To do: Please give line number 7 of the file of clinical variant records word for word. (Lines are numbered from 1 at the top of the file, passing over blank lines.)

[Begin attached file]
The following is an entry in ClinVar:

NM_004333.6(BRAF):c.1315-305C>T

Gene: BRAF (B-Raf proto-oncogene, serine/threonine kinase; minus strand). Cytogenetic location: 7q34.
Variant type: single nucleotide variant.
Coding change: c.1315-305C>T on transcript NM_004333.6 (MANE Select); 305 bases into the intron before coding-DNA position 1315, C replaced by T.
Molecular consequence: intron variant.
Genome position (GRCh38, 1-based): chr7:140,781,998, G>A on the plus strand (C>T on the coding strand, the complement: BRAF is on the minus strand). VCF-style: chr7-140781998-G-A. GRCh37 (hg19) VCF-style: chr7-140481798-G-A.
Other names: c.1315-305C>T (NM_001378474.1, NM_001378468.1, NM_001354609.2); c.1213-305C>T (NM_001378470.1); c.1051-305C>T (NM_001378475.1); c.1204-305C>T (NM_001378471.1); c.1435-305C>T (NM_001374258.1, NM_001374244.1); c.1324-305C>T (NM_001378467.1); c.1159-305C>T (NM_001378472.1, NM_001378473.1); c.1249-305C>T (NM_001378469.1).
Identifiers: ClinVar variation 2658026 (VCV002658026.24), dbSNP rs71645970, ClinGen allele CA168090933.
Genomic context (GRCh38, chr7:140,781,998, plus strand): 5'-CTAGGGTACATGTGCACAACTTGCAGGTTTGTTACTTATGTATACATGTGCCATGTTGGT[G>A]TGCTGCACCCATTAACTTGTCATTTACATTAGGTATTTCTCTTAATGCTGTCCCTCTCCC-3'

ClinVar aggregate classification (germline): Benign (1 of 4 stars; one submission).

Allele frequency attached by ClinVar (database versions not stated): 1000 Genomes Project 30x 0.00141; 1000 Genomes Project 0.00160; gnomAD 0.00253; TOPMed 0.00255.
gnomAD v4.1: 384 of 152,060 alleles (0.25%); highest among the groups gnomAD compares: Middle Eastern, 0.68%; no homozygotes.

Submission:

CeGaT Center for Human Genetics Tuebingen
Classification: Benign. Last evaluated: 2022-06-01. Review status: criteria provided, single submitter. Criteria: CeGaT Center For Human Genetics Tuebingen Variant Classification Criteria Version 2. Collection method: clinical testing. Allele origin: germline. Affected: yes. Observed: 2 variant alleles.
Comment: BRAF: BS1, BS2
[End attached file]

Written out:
Genome position (GRCh38, 1-based): chr7:140,781,998, G>A on the plus strand (C>T on the coding strand, the complement: BRAF is on the minus strand). VCF-style: chr7-140781998-G-A. GRCh37 (hg19) VCF-style: chr7-140481798-G-A.